Google does pioneer many innovative features on the web from their Maps offerings down the line, and their Google Translation has been assisting users for six years now. But, it has been announced that Gmail users will be able to utilize an auto-translation feature to translate text to their language of choice from now on. The email feature uses technology pioneered for the Google Translation service that has been continuously refined through the years. These two features are an example of how Google uses its search technologies to advance other areas of service. Google Translate accesses hundreds of millions of human translated documents online and looks for patterns to make highly educated guesses regarding the nature of the content to be translated, its context, and what the most appropriate translation would be.
This process is called "statistical machine translation" according to Google and it improves as the number of human-translated documents that Google Translate has access to increases (for each language). With that said, some languages have more than others, and so it follows that translations for some languages will be better than others. This feature is daunting in a way as in an instant, emails and documents can be translated into an entirely separate language. The implications are far-reaching, but lets look at what this development means for web users.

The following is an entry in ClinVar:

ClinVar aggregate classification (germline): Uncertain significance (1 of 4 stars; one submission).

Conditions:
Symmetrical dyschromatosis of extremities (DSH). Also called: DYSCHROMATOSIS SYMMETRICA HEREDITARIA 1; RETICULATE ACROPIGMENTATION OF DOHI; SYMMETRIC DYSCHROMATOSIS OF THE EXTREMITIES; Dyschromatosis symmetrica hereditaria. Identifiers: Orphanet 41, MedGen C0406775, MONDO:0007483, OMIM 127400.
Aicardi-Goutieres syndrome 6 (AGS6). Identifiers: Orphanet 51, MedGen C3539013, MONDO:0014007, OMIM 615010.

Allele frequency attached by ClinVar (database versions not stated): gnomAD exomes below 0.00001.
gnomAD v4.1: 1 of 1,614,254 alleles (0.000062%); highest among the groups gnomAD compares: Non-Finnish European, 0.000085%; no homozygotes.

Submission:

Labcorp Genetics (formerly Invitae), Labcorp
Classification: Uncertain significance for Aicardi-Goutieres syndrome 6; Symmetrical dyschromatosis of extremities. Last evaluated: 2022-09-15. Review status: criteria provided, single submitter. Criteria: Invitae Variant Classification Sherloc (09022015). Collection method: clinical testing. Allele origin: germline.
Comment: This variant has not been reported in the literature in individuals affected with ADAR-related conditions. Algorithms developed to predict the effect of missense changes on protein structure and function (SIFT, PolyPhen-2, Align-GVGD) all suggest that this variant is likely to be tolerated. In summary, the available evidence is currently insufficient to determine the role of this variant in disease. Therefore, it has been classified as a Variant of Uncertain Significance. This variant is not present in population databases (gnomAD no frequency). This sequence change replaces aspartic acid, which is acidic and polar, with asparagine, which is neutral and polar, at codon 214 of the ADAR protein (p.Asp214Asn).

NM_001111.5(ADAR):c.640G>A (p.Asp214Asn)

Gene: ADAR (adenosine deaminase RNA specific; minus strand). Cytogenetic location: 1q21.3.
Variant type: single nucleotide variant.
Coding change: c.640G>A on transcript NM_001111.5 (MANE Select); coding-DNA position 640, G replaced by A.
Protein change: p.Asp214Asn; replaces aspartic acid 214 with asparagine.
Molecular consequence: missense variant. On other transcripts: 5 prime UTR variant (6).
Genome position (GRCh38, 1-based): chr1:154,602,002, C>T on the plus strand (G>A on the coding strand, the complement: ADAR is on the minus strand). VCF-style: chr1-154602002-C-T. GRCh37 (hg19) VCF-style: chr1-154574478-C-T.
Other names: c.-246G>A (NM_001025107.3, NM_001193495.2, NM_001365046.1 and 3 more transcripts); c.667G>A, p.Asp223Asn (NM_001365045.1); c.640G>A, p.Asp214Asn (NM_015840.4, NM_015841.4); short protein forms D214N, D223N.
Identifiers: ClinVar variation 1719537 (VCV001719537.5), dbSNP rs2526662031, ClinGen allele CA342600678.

Takeaway For Private and Business Users
Those across industries including SEO companies that offer international SEO services are impacted by the integration of Google Translate into the Gmail service. The impact is apparent, but not necessarily game-changing, although it is the next step along a line of innovation that could be game-changing one day soon.
In the end, the feature is a great tool when used for purposes of convenience and to get the rough understandings of correspondence, but should not replace the full learning of the languages that you work with. For companies expanding into new markets and increasing their international correspondence, it could be just the right tool to give them some breathing room with some added functionality before they increase their internal language capabilities (without having to outsource for the human translation of every piece of correspondence).
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